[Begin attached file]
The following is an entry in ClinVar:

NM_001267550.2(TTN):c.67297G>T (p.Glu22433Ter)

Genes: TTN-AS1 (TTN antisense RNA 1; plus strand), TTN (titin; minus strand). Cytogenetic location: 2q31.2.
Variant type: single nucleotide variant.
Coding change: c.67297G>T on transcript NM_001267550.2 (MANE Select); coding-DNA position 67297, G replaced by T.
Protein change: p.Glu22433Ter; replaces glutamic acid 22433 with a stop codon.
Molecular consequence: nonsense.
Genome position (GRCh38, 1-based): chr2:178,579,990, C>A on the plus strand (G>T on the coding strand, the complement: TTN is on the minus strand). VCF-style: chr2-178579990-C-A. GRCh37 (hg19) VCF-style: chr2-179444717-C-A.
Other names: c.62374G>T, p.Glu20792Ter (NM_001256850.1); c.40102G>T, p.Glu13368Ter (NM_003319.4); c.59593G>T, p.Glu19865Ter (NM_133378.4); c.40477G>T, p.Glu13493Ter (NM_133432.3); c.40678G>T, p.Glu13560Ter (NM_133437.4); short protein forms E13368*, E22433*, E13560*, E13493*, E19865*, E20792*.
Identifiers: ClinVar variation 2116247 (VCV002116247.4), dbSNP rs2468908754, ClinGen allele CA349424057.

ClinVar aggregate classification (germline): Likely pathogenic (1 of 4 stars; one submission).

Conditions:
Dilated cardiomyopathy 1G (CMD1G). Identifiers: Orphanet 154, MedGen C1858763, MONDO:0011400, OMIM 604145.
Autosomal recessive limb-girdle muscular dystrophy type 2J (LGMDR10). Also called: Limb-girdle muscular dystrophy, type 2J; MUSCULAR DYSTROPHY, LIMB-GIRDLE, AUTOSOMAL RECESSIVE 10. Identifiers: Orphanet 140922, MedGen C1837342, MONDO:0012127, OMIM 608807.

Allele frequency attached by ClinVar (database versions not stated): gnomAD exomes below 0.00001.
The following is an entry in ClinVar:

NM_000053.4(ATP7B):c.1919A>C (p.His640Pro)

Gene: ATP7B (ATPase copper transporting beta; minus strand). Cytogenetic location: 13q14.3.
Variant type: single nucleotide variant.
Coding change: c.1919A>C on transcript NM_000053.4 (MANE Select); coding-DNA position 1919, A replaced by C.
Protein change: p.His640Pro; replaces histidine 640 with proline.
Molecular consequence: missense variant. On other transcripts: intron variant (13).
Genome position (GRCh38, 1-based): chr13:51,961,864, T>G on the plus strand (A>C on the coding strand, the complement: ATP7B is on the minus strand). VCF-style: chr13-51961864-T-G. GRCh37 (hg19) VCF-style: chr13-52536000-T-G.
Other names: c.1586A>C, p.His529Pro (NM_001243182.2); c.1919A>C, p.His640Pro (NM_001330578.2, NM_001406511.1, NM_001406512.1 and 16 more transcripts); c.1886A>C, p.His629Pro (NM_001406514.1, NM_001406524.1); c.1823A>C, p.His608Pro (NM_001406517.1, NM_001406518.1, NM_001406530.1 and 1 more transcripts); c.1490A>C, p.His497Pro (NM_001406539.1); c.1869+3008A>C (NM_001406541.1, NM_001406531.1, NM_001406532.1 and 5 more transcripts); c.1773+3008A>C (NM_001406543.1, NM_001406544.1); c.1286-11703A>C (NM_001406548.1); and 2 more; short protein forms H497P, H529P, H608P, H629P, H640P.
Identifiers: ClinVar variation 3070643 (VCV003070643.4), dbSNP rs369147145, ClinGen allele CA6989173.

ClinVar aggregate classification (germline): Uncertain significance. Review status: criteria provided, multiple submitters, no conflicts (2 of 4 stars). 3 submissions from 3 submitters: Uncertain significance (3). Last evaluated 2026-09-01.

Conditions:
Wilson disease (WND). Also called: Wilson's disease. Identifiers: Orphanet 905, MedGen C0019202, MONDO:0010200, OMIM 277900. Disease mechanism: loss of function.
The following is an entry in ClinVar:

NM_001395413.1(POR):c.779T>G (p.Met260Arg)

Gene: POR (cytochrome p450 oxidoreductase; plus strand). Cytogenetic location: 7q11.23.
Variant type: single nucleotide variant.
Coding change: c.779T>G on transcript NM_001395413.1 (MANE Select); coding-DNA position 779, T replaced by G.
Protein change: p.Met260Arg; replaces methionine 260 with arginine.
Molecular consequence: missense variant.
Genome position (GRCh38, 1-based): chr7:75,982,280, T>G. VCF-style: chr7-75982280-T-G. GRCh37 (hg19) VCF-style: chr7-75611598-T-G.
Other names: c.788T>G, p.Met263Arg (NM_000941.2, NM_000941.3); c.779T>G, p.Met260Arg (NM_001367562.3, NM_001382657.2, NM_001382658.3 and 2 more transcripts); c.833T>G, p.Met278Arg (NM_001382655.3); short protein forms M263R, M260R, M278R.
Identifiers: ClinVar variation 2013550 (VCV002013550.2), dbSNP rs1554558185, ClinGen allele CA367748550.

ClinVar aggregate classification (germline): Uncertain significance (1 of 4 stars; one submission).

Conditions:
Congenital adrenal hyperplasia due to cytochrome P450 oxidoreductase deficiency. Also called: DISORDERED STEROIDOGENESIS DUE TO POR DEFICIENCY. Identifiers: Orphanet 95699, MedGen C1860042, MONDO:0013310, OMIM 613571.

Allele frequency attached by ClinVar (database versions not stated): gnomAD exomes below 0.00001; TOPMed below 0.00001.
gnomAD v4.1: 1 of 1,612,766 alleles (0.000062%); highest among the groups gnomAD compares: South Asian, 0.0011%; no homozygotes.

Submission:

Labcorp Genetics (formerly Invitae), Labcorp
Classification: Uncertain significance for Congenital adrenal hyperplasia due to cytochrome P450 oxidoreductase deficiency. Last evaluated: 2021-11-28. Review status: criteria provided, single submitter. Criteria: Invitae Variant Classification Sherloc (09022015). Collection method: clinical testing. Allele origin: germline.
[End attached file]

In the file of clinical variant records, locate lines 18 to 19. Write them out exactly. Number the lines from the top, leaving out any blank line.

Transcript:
Gene: ATP7B (ATPase copper transporting beta; minus strand). Cytogenetic location: 13q14.3.
Variant type: single nucleotide variant.